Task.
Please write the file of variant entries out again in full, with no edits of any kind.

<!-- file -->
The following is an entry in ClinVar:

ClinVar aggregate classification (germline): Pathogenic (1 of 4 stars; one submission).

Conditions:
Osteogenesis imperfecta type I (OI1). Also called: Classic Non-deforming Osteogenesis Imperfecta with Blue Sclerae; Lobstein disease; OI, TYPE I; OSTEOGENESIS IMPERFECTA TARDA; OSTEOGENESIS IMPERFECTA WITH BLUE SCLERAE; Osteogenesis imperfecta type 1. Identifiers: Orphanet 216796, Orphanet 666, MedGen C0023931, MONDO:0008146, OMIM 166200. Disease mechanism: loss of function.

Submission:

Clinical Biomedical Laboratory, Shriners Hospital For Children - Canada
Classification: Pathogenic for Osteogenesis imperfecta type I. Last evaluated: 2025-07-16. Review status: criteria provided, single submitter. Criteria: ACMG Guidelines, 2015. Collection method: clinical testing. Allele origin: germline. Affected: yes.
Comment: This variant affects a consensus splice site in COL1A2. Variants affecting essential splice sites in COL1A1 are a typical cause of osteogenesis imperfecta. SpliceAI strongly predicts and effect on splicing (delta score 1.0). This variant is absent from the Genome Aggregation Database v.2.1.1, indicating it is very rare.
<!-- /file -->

The following is an entry in ClinVar:

ClinVar aggregate classification (germline): Pathogenic (1 of 4 stars; one submission).

Conditions:
Osteogenesis imperfecta type I (OI1). Also called: Classic Non-deforming Osteogenesis Imperfecta with Blue Sclerae; Lobstein disease; OI, TYPE I; OSTEOGENESIS IMPERFECTA TARDA; OSTEOGENESIS IMPERFECTA WITH BLUE SCLERAE; Osteogenesis imperfecta type 1. Identifiers: Orphanet 216796, Orphanet 666, MedGen C0023931, MONDO:0008146, OMIM 166200. Disease mechanism: loss of function.

Submission:

Clinical Biomedical Laboratory, Shriners Hospital For Children - Canada
Classification: Pathogenic for Osteogenesis imperfecta type I. Last evaluated: 2025-07-16. Review status: criteria provided, single submitter. Criteria: ACMG Guidelines, 2015. Collection method: clinical testing. Allele origin: germline. Affected: yes.
Comment: This variant affects a consensus splice site in COL1A2. Variants affecting essential splice sites in COL1A1 are a typical cause of osteogenesis imperfecta. SpliceAI strongly predicts and effect on splicing (delta score 1.0). This variant is absent from the Genome Aggregation Database v.2.1.1, indicating it is very rare.